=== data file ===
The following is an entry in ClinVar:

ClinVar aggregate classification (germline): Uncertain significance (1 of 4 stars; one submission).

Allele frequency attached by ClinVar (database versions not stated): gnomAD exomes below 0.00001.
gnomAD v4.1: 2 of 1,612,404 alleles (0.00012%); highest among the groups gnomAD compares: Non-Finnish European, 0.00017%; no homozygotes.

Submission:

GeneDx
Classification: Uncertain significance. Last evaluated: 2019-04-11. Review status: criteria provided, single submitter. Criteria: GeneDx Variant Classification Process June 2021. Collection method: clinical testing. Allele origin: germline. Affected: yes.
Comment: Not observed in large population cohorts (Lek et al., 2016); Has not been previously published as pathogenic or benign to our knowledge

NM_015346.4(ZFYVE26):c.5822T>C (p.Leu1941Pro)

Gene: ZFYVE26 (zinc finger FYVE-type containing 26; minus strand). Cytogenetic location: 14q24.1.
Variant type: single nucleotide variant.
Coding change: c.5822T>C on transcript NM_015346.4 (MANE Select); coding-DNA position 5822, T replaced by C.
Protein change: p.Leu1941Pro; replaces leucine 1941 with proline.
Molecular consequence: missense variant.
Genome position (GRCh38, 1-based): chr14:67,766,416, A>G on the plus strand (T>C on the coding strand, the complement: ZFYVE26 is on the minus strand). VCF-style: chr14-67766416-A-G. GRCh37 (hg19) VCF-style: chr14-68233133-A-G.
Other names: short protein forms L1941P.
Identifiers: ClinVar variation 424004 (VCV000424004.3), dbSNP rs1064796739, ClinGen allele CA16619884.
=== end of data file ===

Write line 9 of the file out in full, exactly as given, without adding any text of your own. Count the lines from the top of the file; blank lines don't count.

NM_015346.4(ZFYVE26):c.5822T>C (p.Leu1941Pro)